Legislative Assembly for the ACT: 2005 Week 14 Hansard (24 November) . . Page.. 4618..
MR QUINLAN (continuing):
skills or technology to be introduced; demonstrable multiplier indirect effects on the ACT economy-that is, flow-on unemployment-sourcing of inputs; and use of ACT and region-based services. If a business looks like it is genuinely going to contribute to growth within the economy, we are happy to revise our rules. We are very happy to encourage any business that will build the ACT economy.
MR CORBELL: In question time today Mr Smyth asked me about alleged reductions in positions in the dental health program. I am pleased to advise Mr Smyth that there has been no reduction in funded positions in the dental health program. One staff member has been removed for non-budgetary reasons. This position will be replaced. There has been no reduction in staffing in the dental health program.
MR CORBELL: Yesterday in the Assembly in question time Mr Smyth asked me a question about protocols for the CAT team, in particular in relation to police attendance. I am pleased to advise Mr Smyth that the mental health crisis team response is based on clinical and risk assessment. The response categories are as follows: category one is crisis response within one hour, where the use of emergency services may be required; category two is priority response within 12 hours, with routine or urgent assessment; category three is deferred response within 24 hours, involving regional team referral or support visits and medication compliance; category four involves referrals to other agencies; and category five is general inquiries.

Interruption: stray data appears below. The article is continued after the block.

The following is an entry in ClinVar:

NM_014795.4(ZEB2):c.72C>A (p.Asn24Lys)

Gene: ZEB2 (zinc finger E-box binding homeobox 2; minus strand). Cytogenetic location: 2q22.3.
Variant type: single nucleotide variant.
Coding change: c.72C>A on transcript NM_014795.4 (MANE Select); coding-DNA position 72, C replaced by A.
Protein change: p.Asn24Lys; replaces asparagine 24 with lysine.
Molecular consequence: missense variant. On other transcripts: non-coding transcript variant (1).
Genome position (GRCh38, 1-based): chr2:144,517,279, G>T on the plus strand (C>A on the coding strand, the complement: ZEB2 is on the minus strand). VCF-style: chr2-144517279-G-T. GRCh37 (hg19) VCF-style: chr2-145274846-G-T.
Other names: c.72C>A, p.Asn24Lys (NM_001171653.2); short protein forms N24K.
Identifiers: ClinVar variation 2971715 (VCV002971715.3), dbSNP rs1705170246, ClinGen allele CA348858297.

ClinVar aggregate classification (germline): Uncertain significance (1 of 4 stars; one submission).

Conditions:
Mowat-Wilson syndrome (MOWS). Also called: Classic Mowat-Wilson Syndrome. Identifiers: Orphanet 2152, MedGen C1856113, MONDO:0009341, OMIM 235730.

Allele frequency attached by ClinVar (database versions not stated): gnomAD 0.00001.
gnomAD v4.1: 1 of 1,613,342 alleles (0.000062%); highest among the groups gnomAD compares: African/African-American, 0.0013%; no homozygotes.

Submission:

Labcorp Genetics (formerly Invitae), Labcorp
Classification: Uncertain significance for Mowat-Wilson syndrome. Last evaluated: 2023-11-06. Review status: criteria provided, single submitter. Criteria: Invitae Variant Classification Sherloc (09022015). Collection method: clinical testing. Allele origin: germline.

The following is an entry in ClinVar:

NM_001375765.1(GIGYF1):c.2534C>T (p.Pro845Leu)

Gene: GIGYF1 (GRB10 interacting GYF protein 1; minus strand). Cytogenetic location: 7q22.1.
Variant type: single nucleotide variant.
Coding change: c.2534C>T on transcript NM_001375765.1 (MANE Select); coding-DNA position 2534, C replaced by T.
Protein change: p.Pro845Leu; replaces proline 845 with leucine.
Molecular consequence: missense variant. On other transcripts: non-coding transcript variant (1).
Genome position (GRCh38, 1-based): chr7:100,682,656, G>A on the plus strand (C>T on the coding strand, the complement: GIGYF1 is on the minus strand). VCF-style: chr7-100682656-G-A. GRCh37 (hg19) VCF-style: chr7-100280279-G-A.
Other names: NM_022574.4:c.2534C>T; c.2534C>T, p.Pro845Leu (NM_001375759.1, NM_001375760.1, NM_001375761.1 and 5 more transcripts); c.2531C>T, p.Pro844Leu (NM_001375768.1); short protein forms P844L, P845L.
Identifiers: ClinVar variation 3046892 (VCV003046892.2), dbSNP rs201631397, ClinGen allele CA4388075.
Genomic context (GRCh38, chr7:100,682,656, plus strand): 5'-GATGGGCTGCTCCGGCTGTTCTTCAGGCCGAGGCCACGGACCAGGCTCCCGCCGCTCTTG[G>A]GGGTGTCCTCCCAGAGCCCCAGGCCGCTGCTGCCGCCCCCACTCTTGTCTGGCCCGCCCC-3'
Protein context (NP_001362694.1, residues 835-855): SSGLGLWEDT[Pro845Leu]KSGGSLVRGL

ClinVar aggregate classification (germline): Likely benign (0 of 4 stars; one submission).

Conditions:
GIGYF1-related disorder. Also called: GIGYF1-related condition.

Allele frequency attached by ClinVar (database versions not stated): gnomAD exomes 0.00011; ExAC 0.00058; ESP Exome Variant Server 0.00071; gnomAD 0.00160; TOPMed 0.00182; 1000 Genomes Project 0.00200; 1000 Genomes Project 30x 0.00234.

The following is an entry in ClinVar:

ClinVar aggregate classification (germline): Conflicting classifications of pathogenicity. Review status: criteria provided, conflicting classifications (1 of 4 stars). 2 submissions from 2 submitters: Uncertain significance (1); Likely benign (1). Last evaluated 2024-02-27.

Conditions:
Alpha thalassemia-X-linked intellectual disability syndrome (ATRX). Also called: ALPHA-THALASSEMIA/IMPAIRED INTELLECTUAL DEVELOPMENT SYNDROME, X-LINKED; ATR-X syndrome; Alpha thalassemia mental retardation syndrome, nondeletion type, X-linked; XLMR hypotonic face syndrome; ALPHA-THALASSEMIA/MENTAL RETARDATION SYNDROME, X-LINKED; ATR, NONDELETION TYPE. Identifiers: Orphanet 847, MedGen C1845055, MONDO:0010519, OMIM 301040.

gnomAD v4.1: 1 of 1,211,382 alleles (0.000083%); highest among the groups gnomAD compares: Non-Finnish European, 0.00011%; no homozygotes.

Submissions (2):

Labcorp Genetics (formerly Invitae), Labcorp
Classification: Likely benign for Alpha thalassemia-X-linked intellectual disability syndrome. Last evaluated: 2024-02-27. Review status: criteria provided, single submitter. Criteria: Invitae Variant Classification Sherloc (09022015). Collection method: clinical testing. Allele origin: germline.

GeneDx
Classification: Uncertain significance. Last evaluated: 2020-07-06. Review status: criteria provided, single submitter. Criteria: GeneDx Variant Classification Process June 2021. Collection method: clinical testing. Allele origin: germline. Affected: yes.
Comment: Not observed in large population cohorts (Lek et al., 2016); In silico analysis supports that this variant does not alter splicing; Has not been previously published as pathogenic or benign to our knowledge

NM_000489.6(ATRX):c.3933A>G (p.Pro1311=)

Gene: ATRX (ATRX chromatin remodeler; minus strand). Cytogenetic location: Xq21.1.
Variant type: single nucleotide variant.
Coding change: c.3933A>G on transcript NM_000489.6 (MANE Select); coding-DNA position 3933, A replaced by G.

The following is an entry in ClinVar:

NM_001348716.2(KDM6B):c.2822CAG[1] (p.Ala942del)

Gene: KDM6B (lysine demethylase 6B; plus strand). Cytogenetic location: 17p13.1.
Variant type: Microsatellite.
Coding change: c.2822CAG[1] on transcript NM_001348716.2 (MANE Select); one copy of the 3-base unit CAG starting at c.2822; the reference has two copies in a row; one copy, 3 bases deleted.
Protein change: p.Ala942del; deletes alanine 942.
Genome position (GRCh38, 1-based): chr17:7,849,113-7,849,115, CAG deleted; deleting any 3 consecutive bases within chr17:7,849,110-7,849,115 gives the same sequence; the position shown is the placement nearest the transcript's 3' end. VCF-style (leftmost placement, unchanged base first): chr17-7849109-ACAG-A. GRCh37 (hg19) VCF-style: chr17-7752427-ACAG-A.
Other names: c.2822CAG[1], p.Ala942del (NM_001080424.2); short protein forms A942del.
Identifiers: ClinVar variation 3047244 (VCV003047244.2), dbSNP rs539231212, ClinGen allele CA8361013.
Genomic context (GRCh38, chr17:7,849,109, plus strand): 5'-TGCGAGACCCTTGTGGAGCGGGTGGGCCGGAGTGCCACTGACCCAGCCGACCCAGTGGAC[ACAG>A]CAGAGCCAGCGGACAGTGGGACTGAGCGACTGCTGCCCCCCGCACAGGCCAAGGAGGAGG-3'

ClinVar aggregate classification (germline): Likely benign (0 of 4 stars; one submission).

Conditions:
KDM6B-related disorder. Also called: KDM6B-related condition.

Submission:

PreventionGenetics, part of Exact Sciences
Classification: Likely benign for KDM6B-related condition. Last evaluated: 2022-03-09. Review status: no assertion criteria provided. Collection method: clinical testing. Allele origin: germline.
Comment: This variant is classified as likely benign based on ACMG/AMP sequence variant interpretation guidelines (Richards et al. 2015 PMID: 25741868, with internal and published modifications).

The crisis team always endeavours to respond to these situations` within the relevant time frames. If assessed as necessary to reduce the risk of harm to the consumer, staff or others, the crisis team will ask police to accompany them in their response. There is no stipulation in relation to the number of police required, nor in which circumstances police should attend. This decision is made on a case-by-case assessment of each individual situation. Attendance by police is based on need, not on the time of the day.
In relation to the particular incident to which Mr Smyth referred, the consumer in question was given a response of a category two priority, that is, response within 12 hours. This decision was based on the referral information and assessment. This information also identified the need for police support to be available to attend with the crisis team. Australian Federal Police assistance was required, as the CAT staff had been advised that the consumer was unwilling to have any medical contact and had been aggressive to friends when they suggested she go to hospital. The AFP provided appropriate support to enable the crisis team to respond within the required response time. The response time was about four hours. The protocol specifies response within 12 hours.
The crisis team has a good working relationship with the AFP. This is demonstrated through a new draft memorandum of understanding between Mental Health ACT, the AFP and the ACT Ambulance Service. It outlines how all services will work together to achieve the best possible outcomes for ACT consumers and will be formally signed off by all parties in the very near future.